Having become desensitized of the immensely difficult life facing the dispossessed of Hartford, Curtin realized how much Trinity had to offer the McKinney shelter. “I saw that food pantries didn’t have enough food and that a lot of food was being thrown out,” says Curtin, “so why not pair the two? it’s such an easy thing to do,” he added. Curtin explained that he began his initiative by contacting an organization know as the Food Recovery Network, a national effort across college campuses that fights to make sure that food that would normally be thrown out be donated. The Food Recovery Network has existed since 2011 and saved nearly one million pounds of food. Curtin was given a basic plan by the “Food Recovery Network,” and began on the simple three step process to bring the Network to Trinity’s campus.
The first step entailed writing an outline of how the Network would function on Trinity’s campus. Curtin stepped into the position of founder, and got the Swim Team behind him to support the program. They looked into the kind of food served at Mather, to determine its suitability for donation; some shelters cannot accept certain kinds of perishable foods for safety reasons.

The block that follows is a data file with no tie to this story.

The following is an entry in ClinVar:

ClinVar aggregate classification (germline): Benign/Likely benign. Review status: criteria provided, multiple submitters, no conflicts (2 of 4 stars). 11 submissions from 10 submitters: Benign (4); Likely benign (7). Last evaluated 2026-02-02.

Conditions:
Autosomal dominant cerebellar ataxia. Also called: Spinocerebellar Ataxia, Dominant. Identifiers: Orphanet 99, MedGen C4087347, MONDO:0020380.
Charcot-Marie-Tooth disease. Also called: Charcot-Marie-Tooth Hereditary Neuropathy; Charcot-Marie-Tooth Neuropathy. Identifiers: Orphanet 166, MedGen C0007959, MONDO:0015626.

The next step involved getting Trinity’s dining staff on board, as well as contacting Chartwell’s, the company that provides most of Trinity’s food. The Mather staff responded enthusiastically: “everybody has bought into it, the Mather staff has been helpful, they think it’s a great idea,” said Curtin. Finally, Trinity’s Senior Director of Dining Service, Toby Chenette, signed off on the project. According to Curtin, Chenette has been very helpful throughout the whole process, helping to coordinate the collection of food as well as providing packaging, which “helps out on the cost side.”